When do you buy your wood?

Discussion in 'New England Members Group' started by jbk90, Sep 20, 2017.

  1. My once large stack of hickory wood is all but gone and has got me wondering when the best time to buy wood for the following year is. Does anyone have advice on when the buy their wood and what they do with it during the winter months?

    Also, recently moved to Maine and was wondering if anybody has a good source of hickory/other hardwoods.
     
  2. cliffcarter

    cliffcarter Master of the Pit Group Lead OTBS Member

    Hickory is generally unavailable as a cooking wood unless you buy bags of chunks from the hardware store or WalMart.

    How much do you think you will need? 

    FYI the northern red oak up here takes about 3 years to season properly for BBQ use.

    I prefer to use red maple for chunks in the Weber or as splits for the CharGriller because it dries more quickly than other available smoking woods. About 2-3 months for chunks and 8-9 months for splits.

    I seldom buy BBQ wood because Maine is about 85% forest and someone is always cutting. Spread the word among your neighbors and coworkers that you are looking for BBQ wood and maybe they can hook you up.
     
  3. I will probably go through between a quarter to a half chord in a year. Was able to get some shag hickory for this year from a local wood processing operation but have moved since then. I will try asking around and calling some of the local processing operations to see what they may have.

    Does the wood season at all through the winter months? My gut is telling me no since the moisture in the wood freezes/evaporates more slowly.
     
  4. bearcarver

    bearcarver Smoking Guru OTBS Member

    I hope nobody minds I just crashed your group:

    Here in PA should be similar to Maine, and the Humidity is low in Winter, and water can evaporate while frozen.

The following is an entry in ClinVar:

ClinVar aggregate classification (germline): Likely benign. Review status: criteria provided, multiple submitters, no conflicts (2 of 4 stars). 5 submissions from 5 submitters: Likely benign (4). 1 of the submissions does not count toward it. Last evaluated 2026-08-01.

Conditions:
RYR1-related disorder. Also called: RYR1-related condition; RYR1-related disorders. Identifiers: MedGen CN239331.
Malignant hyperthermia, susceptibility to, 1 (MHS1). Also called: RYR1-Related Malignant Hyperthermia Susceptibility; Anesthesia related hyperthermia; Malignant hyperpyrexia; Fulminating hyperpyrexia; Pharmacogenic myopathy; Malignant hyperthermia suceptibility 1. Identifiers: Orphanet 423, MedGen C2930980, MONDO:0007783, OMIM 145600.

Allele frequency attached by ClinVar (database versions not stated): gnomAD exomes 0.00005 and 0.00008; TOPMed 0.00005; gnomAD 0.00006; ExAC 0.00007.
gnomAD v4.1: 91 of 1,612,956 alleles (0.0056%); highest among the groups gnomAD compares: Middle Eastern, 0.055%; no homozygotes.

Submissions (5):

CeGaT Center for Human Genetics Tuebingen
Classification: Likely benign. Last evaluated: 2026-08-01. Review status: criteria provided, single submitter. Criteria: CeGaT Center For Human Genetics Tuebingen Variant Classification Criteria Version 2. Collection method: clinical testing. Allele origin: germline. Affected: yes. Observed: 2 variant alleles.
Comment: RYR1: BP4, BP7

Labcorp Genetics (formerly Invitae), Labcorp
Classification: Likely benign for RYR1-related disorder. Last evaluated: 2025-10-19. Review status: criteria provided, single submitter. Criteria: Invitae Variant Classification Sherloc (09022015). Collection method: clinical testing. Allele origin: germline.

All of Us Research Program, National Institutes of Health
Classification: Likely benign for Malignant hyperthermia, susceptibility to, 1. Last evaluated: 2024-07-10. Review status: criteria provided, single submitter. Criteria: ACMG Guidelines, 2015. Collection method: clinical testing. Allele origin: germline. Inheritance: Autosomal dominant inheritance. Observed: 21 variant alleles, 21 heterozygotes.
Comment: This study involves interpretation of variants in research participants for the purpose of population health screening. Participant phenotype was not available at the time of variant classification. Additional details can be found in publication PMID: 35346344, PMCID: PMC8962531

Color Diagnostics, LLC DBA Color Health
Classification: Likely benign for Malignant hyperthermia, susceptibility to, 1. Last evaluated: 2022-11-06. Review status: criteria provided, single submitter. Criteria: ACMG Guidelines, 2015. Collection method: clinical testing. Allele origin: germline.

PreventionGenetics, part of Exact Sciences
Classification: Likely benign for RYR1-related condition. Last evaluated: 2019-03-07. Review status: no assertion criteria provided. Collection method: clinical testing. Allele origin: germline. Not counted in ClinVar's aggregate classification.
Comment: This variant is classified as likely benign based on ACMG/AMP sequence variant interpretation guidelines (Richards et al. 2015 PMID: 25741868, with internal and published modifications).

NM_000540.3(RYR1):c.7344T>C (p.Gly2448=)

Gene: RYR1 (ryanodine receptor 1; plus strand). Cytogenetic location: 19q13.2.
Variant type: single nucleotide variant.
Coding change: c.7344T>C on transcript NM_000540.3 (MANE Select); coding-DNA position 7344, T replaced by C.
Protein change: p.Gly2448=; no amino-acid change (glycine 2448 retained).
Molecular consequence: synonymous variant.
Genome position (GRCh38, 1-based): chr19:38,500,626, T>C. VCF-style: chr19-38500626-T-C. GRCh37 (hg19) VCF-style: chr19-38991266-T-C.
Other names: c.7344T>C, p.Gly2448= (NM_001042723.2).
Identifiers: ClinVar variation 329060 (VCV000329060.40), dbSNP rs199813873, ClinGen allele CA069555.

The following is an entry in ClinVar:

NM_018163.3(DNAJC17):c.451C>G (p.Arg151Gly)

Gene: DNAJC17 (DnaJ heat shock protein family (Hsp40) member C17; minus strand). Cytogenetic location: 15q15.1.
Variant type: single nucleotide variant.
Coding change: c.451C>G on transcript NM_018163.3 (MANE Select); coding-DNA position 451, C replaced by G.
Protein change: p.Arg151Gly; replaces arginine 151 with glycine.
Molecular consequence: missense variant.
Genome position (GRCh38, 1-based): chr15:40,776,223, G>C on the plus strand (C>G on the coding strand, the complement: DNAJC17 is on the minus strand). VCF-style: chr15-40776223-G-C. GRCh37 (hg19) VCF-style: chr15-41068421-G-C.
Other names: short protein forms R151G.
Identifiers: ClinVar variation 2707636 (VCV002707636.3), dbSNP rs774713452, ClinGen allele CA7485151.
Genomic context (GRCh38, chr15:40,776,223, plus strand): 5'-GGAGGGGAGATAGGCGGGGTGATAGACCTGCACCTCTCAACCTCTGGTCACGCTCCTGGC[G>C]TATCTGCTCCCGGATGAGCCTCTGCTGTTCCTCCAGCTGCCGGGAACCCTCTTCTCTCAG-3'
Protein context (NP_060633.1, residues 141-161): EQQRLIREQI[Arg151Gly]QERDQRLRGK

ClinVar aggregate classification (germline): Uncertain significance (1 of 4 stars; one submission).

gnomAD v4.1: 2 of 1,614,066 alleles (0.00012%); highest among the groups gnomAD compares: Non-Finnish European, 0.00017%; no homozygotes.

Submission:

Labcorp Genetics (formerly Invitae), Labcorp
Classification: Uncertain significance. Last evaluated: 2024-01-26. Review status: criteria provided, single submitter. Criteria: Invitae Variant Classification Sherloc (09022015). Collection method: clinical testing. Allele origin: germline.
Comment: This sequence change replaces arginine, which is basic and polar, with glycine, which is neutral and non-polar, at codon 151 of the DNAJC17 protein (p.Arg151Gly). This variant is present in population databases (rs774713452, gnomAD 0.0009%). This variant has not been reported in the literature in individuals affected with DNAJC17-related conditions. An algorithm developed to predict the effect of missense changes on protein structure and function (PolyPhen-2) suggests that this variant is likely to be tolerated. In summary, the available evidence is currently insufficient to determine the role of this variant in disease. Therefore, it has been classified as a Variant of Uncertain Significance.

Ever notice how your ice cubes get smaller sitting in your freezer too long?

    Not much water will leave a hunk of wood when the ambient air is at 90° Humidity.

    Wood likes all the seasons when seasoning, including Winter.

    Just my 2 cents,

    Bear
     
  5. bbqwillie

    bbqwillie Smoking Fanatic

    I'm down in MA but I just look for dead fall after "snow out" in March. What I gather I process and season for the next year. I usually find lots of Hickory, Oak, Maple and Birch. I simply ask the land owner if I can have his dead fall. They almost always say Yes. I take my chainsaw out of the truck, section it and haul it away. After the big ice storm I scored big! Had wood for years.
     
  6. bearcarver

    bearcarver Smoking Guru OTBS Member

    I'd be careful of chainsaw oil on your smoking wood, especially if you are going to use the Dust & chips from the Chainsaw.
    It would actually be better if you drain your Bar Oil & replace it with Cooking Oil.
    I know some of my Chainsaw Carving buddies do that if they cut on State Land.

    Bear
     
  7. bbqwillie

    bbqwillie Smoking Fanatic

    Good point Bear. I usually bring home the cuts and take about 6" off each end with a hand saw. I burn the 6" chunks in the firepit. I never use the dust or chips to cook.
     
  8. bearcarver

    bearcarver Smoking Guru OTBS Member

    Excellent !!

    Bear
     

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